As the virus crept up on us, I started reading Daniel Defoe’s A Journal of the Plague Year. It is a kind of docudrama written in 1722 about the outbreak of the plague in London in 1665. So many of the trends that we are seeing in our current pandemic were evident then. Anxiety and fear stalked the streets, rumours and conspiracy theories abounded, and the poor and the homeless were hit far harder than the well-off: they had more cramped living conditions and fewer opportunities to escape.

A discordant note for the modern reader, however, is struck by the idea that the plague is the judgement of God upon a faithless people, and, equally, that its departure is due to the mercy and kindness of God. As the plague begins to dissipate, the author reflects that this release “was evidently from the same secret invisible hand of him that had at first sent this disease as a judgement upon us”.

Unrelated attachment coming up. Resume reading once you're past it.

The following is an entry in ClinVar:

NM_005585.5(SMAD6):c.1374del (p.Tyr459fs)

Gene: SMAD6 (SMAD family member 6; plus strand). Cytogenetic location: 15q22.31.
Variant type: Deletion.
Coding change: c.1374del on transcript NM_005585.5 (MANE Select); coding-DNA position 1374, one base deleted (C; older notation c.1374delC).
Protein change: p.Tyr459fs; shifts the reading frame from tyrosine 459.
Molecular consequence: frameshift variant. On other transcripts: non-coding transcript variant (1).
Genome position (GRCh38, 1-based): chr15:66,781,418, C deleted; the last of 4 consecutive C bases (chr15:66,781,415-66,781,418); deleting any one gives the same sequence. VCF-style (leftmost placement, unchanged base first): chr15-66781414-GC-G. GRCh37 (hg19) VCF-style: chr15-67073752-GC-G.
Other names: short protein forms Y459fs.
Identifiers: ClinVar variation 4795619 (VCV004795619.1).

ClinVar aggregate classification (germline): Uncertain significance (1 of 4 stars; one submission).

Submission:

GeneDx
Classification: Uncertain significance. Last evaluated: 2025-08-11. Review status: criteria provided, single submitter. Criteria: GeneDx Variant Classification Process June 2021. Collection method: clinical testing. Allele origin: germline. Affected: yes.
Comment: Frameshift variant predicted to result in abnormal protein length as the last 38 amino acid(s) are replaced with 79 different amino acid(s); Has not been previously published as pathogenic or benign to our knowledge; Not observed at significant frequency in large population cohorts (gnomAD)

He presumably has in mind the Old Testament plagues that are also seen as visitations of God on a faithless people: an idea taken up in the collect for a time of plague in the Book of Common Prayer: “O Almighty God, who in thy wrath didst send a plague upon thine own people in the wilderness, for their obstinate rebellion against Moses and Aaron; and also, in the time of king David, didst slay with the plague of pestilence threescore and ten thousand, and yet remembering thy mercy didst save the rest: Have pity upon us miserable sinners, who now are visited with great sickness and mortality; that like as thou didst then accept of an atonement, and didst command the destroying Angel to cease from punishing, so it may now please thee to withdraw from us this plague and grievous sickness; through Jesus Christ our Lord. Amen.”